This possible justification for its action, as stated by the Appeals Board, was as far removed from the actual facts in the case as the Director's analogy of its facts to those in Ruffin. The key finding by the Board seems to have been that the "attack" occurred "at appellant's work site," thereby disrupting "efficient operations being conducted there." [Italics added] As we have seen, however, this incident did not occur at the "appellant's work site" but at an "enclosed stairway separated from any work area." It thus could not have disrupted any agency operations "being conducted" at the site of the incident. Nor did the affair concern "principally outside business problems;" it related wholly and completely to "outside business problems." The only accurate statement in the Appeals Board's conclusion was that the incident occurred in a building leased by the Government, but it must be remembered, in an area remote from any work area and certainly not at "appellant's work site." It is impossible to see how an altercation between two public employees at an area remote from their work area or the work area of any other employees of the agency and while both employees were off-duty and over a matter completely unconnected with their work can be found to provide on its face a "rational basis" for a conclusion that such altercation was "disruptive to efficient operations being conducted there."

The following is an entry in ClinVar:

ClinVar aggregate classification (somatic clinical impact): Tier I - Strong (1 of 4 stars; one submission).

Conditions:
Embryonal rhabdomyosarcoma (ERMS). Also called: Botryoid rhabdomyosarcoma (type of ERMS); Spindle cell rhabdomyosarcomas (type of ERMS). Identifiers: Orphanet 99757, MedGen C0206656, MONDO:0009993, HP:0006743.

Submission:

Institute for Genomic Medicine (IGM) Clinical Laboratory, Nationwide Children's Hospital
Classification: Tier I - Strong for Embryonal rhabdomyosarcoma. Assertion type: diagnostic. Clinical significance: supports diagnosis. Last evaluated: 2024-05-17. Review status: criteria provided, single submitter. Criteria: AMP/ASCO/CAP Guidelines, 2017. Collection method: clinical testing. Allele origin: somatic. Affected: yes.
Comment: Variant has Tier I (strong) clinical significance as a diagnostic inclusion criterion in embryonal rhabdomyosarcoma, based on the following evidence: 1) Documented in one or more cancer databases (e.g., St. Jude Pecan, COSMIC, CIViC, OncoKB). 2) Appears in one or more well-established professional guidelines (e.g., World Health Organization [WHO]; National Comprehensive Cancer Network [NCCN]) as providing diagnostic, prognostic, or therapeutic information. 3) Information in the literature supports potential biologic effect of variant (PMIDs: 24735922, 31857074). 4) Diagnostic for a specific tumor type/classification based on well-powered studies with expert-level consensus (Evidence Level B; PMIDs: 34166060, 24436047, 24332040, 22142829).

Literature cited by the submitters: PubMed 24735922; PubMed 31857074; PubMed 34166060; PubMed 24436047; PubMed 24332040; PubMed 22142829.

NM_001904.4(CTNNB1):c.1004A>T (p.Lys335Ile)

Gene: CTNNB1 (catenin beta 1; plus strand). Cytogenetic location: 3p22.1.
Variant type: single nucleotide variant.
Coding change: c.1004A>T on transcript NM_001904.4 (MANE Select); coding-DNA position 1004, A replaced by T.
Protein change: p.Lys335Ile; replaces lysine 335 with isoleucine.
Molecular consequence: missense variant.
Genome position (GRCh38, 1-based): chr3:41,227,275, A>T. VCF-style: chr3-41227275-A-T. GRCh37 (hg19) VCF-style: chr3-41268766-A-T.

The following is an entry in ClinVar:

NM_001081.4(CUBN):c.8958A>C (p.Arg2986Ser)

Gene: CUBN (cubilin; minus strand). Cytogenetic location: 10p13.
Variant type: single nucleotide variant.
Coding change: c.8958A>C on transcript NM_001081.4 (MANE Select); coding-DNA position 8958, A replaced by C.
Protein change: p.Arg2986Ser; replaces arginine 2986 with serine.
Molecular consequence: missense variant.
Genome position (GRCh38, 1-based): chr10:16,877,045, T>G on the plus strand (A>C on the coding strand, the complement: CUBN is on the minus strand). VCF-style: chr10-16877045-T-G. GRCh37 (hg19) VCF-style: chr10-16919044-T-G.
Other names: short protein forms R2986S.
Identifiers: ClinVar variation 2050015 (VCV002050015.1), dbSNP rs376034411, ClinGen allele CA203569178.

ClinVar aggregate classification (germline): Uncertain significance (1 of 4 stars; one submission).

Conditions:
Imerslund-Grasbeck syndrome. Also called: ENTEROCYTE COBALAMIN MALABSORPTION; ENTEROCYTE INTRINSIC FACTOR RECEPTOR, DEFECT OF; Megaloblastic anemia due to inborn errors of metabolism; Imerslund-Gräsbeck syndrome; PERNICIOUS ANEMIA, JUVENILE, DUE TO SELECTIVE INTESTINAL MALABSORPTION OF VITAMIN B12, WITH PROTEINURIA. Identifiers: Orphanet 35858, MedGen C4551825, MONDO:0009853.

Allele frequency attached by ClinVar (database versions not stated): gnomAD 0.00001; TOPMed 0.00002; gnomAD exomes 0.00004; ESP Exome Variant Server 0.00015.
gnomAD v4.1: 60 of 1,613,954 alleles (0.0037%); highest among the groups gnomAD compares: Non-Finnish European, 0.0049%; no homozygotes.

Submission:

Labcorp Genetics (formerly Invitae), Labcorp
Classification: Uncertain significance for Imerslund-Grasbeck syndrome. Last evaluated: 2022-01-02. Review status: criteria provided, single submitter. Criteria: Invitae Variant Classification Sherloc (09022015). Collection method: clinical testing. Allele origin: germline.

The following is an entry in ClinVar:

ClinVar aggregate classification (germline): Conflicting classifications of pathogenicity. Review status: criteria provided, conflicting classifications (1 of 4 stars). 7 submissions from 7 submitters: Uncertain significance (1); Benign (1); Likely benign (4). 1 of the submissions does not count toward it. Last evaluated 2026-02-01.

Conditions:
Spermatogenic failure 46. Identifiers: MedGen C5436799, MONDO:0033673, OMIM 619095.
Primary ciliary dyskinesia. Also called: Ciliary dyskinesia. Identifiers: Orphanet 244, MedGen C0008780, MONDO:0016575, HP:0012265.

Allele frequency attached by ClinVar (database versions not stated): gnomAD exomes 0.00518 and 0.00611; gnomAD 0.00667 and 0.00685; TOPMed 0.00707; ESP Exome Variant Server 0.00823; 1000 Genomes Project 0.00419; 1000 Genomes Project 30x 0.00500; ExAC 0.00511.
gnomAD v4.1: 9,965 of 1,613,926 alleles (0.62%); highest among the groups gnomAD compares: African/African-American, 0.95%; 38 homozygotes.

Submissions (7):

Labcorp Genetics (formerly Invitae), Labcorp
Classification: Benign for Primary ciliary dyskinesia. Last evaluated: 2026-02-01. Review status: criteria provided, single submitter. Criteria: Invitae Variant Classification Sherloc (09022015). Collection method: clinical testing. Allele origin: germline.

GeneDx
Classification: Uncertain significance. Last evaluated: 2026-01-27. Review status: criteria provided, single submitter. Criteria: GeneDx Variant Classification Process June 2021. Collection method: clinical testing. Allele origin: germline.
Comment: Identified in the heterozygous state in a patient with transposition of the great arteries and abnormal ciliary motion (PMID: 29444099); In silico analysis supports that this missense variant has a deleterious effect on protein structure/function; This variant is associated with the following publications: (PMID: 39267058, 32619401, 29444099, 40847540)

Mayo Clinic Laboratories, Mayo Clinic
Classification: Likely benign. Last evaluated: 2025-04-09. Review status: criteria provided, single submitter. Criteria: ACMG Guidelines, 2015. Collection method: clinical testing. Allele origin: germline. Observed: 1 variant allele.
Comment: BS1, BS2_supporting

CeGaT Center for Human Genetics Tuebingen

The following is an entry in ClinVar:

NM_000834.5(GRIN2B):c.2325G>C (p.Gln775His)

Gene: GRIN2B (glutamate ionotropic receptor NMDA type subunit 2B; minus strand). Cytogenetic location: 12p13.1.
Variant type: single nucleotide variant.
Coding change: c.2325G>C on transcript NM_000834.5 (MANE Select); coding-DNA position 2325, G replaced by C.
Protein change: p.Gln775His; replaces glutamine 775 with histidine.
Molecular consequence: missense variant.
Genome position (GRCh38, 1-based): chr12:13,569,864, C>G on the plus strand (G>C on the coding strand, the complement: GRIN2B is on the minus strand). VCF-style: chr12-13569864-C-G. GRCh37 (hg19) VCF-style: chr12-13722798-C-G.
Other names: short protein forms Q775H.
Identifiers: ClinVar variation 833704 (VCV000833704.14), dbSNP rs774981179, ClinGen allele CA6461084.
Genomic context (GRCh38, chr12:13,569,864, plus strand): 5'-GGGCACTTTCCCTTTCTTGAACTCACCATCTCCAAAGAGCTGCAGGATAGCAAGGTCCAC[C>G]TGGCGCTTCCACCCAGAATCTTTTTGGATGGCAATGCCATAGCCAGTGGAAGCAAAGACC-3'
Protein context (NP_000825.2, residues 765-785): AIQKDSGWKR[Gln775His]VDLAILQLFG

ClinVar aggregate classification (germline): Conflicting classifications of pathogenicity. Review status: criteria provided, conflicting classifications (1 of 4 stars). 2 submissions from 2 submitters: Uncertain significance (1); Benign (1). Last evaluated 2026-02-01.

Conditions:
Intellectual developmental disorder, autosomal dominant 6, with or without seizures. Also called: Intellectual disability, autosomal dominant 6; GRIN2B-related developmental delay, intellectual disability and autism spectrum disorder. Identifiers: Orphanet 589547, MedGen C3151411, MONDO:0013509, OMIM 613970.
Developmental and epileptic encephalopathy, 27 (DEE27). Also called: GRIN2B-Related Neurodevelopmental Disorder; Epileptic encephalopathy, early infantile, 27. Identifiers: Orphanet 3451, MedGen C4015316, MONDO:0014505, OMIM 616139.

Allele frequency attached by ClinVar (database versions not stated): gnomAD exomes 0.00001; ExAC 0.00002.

It follows that whether we assume that the Appeals Board did not make a determination on the question whether appellant's discharge would promote the efficiency of the service because, as it said, it thought this unnecessary, or that the sentence quoted supra from its decision constituted its basis for a finding that the discharge did promote the efficiency of the service, the decision is fatally flawed. If the Appeals Board failed to make a specific "identifiable" finding on this point because it thought such a finding unnecessary, the Board erred as a matter of law: It is obligated to make such a finding with factual specificity. If, on the other hand, the language we have quoted is to be treated as conforming to the legal requirement of a factual justification of the discharge for the good of the service, it is defective as resting upon a completely incorrect factual basis. In either event, the administrative record does not satisfy the statutory requirement for a discharge of a public employee under § 7501(a).